Copper has been making steady gains in recent months with prices hitting a 10-week high late last week as Chinese inventories dropped at their fastest rate in nearly eight months.

Benchmark copper on the London Metal Exchange (LME) rose to $US5,464 ($8358) per tonne before falling 4 per cent to $US5,242.35 per tonne on renewed tensions between the US and China, though this is still well above the three-year low of $US4,617.50 per tonne in March.

Reuters reported that copper inventories in warehouses tracked by the Shanghai Futures Exchange fell 15.8 per cent to 175,825t for the week ending May 22 compared to the previous week.

Thirty-day LME stocks have also slid down to 272,325t after a sharp rise from 227,025t to 282,675t earlier this month.

The AAP quoted SP Angel analyst John Meyer as saying that the threat of a second wave of COVID-19 infections appears to be receding while governments pump more funds into their economies.

“A key indicator here is oil, which has rallied as China and other parts of the world return to work,” he added.

However, the prospect of renewed trade tensions between the world’s two biggest economies is casting shade on copper prices.

“We know what trade tensions did all of last year. We don’t really want a repeat of that because it just damages sentiment more than it has already,” independent metals consultant Robin Bhar told AAP.

Copper is seen as a key indicator of how well the global economy is performing and its recent gains reflect the cautious optimism that China and a number of other countries could lead a faster economic recovery.

While China has not set a target for economic growth this year due to “great uncertainty regarding the COVID-19 pandemic and the world economic and trade environment”, it is still taking steps to mitigate the virus’ impact with a 3.6 trillion yuan ($771.4bn) injection into its economy.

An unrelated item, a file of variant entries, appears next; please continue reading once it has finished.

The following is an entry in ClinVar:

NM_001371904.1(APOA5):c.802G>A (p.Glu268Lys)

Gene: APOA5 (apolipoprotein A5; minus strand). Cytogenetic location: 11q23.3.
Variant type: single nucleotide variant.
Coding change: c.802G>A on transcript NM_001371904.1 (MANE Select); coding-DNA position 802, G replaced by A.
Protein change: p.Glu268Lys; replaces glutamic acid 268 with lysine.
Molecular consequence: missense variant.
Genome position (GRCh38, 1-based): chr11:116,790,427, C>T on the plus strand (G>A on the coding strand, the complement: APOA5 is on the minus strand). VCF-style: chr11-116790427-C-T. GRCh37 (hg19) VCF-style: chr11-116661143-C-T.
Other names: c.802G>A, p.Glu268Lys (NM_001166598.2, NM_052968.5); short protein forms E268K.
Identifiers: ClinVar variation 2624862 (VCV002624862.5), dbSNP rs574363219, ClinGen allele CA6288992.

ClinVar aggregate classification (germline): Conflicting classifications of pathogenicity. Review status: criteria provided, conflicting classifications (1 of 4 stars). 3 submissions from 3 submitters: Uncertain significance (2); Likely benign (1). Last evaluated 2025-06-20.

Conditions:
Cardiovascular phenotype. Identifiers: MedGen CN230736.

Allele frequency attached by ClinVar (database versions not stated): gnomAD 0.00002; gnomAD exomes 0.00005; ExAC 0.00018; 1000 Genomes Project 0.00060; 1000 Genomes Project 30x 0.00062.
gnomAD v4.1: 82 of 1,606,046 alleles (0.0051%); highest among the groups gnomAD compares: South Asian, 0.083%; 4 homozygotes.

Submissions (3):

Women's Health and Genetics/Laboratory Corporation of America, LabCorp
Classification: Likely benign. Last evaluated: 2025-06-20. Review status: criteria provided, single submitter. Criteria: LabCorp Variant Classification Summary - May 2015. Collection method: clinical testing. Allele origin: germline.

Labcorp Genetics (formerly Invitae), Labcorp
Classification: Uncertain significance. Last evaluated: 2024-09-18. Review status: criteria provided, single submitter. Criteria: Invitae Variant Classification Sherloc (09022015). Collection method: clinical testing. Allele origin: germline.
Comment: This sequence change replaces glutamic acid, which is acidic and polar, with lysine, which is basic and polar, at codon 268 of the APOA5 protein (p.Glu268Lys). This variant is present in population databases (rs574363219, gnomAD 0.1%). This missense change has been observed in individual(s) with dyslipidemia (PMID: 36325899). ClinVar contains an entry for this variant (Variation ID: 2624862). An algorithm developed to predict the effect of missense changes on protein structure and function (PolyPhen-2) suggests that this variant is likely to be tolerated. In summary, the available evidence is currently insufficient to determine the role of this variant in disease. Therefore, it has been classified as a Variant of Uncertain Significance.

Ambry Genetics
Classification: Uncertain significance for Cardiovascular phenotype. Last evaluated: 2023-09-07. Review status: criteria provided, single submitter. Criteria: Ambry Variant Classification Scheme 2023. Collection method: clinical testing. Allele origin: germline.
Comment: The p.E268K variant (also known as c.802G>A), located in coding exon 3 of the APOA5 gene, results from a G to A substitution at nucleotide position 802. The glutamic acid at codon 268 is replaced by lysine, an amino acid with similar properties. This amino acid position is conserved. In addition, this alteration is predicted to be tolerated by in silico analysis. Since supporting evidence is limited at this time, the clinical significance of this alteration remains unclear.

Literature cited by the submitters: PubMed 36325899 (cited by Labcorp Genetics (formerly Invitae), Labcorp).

Iron ore giant Fortescue Metals Group (ASX:FMG) has increased its interest in Canada’s Candente Copper Corporation (TSX:DNT) from 9.72 per cent to 19.92 per cent by subscribing for 27.5 million shares worth $C1.375m ($1.5m).

Candente is progressing development of its Canariaco project in Peru that has 8.9 billion pounds (4 million tonnes) of contained copper along with 1.97 million ounces of gold and 54 million ounces of silver.

Meanwhile, Sandfire Resources (ASX:SFR) is flagging a return to drilling at its Tshukudu project in the Kalahari Copper Belt in Botswana after the Botswana government announced a phased easing of COVID-19 restrictions.

The company says plans are underway for a staged restart of exploration activity that should see resource drilling resume at the A4 satellite discovery by early June.

Sandfire recently acquired a block of nine licences in Namibia from Kopore Metals (ASX:KMT), increasing its total footprint in the Kalahari to over 18,000sqkm.